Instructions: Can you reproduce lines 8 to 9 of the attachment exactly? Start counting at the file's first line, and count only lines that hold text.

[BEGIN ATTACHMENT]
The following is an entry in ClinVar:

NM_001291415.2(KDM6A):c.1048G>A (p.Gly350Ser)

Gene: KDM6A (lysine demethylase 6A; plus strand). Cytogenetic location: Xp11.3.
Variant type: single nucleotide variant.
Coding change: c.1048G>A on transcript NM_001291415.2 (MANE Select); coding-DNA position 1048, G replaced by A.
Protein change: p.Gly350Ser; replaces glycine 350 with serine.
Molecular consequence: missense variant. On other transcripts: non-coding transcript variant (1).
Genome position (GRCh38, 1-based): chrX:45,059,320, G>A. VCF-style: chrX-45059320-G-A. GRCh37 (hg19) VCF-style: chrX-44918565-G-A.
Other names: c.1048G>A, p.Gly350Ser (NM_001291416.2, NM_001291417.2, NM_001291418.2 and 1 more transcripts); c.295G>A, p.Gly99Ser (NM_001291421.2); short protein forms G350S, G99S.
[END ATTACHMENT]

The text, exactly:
Genome position (GRCh38, 1-based): chrX:45,059,320, G>A. VCF-style: chrX-45059320-G-A. GRCh37 (hg19) VCF-style: chrX-44918565-G-A.
Other names: c.1048G>A, p.Gly350Ser (NM_001291416.2, NM_001291417.2, NM_001291418.2 and 1 more transcripts); c.295G>A, p.Gly99Ser (NM_001291421.2); short protein forms G350S, G99S.